Republicans' Impeachment Witness Is Getting Dragged for His Very Different Standard for Impeachment in 1998

Salwan Georges/The Washington Post via Getty Images

The House Judiciary Committee, in its public impeachment hearing against President Donald Trump on Wednesday, consulted four constitutional scholars for greater insight to the legal implications of the President's Ukraine scandal—and whether they merit impeachment.

Three witnesses, called by Democrats, each made compelling arguments for the articles of impeachment with which Trump could be charged.

George Washington University professor Jonathan Turley—invited by Republicans—was the lone dissenter.


Turley told lawmakers that impeaching Trump soon would be setting the standard too for impeachment, inviting future Congresses to impeach flippantly. He also said that the evidence against Trump—including multiple testimonies and text messages—wasn't enough to confirm that Trump withheld military aid from Ukraine to pressure its leaders into announcing an investigation into his political rival, former Vice President Joe Biden.

Now, Turley's opinion in a similar hearing from the 1998 impeachment inquiry against former President Bill Clinton is resurfacing for all the wrong reasons.


In his opening statement against Clinton, Turley said:

"In a government of laws, existence of the government will be imperiled if it fails to observe the law scrupulously. Our Government is the potent, the omnipresent teacher. For good or for ill, it teaches the whole people by its example. Crime is contagious. If the Government becomes a lawbreaker; it breeds contempt for law; it invites every man to become a law unto himself; it invites anarchy."

That statement was more in line with the positions of the Democratic witnesses against Trump: that withholding crucial aid in exchange for political investigations weakens the United States by tarnishing its reliability, its perception abroad, its legitimacy as a democracy, and its very national security.

Lying about it and withholding information from a body designed for oversight of the President sets a dangerous precedent as well.

Turley went on to say in the 1998 hearing:

"The allegations against President Clinton go to the very heart of the legitimacy of his office and the integrity of the political system. As an individual, a president may seek spiritual redemption in the company of friends and family. Constitutional redemption, however, is found only in the company of representatives of all three branches in the well of the Senate."

It wasn't just in 1998 that Turley's position was different, but in 2014 as well.

Turley's position in an op-ed that year was that an impeachable offense doesn't have to be a violation of criminal law—a reversal from his words to the Judiciary Committee on Wednesday.

People had trouble considering Turley unbiased after his evolution on impeachment was uncovered.






House Speaker Nancy Pelosi (D-CA) announced Thursday morning that she's asked the House to move forward with articles of impeachment.

MSNBC

As millions of Americans commemorated the legacy of civil rights icon Dr. Martin Luther King Jr., presidential counsellor Kellyanne Conway railed against the impeachment trial of President Donald Trump, set to begin in the Senate on Tuesday.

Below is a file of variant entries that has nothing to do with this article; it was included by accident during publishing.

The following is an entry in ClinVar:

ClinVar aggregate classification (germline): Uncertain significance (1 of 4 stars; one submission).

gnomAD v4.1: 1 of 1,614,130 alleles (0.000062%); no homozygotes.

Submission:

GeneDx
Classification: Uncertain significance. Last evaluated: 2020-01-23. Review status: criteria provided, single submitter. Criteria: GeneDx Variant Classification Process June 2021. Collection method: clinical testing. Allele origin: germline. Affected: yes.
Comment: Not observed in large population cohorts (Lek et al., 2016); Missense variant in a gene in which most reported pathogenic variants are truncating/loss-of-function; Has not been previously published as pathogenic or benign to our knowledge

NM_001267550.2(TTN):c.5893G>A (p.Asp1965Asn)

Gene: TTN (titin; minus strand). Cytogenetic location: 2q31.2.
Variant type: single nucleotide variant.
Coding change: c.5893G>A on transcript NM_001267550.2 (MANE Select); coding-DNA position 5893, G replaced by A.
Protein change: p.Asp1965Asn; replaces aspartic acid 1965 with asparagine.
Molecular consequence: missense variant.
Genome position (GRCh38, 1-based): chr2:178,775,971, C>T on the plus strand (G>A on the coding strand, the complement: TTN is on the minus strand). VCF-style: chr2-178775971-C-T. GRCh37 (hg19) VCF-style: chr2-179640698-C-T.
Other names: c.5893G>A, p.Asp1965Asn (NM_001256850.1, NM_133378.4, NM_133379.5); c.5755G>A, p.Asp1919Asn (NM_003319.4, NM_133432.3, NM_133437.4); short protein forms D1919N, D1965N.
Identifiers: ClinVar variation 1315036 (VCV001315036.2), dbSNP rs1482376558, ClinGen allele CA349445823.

The President, who leaves for the World Economic Forum in Davos on Monday night, has no public plans to commemorate Martin Luther King Day, prompting reporters to ask Kellyanne how he intended to celebrate.

Keep reading...
HBO

The long-awaited tenth season of HBO's Curb Your Enthusiasm premiered this week, and the show's creator Larry David wasted no time in skewering current events.

One of the premiere episode's standout moments came when Larry tried on a red Make America Great Again cap—the signature accessory for supporters of President Donald Trump

Keep reading...
Drew Angerer/Getty Images // Stephen F. Somerstein/Getty Images

President Donald Trump's reaction to white supremacists and neo-Nazis in the aftermath of the Charlottesville riots hasn't been forgotten, even two years later.

The President infamously asserted that there were "very fine people on both sides" at the Unite the Right rally, where white supremacists protested the removal of a confederate statue. The ensuing violence resulted in the murder of counter-protestor Heather Heyer.

Keep reading...
ABC News

The Senate is gearing up for a historic impeachment trial against President Donald Trump, who withheld congressionally approved aid from Ukraine on the condition that its leaders announce investigations against his political opponent, former Vice President Joe Biden.

Days after taking an oath of impartiality, some Republican senators are making the rounds to defend Trump's actions.

Keep reading...
Erik Voake/Getty Images for Hulu via Getty Images // Mark Wilson/Getty Images

Amendment 4—a Florida referendum restoring voting rights to former felons—passed in 2018 with 65% of the vote, paving the way for an additional 1.4 million voters in the swing state.

Republican Governor Ron DeSantis immediately took steps to undermine the public will by signing into law a bill that would only restore voting rights to felons who fully pay all fees and fines imposed after leaving prison.

Under Florida law, court debts left unpaid after three months are referred to private debt collectors, who can then tack on a surcharge of up to 40%.

Keep reading...
John Sommers II/Getty Images

A day after Senators took an oath of impartiality in the impeachment trial against President Donald Trump, the President eagerly announced the team of lawyers who will be defending him.

Two names on the list stood out.

Keep reading...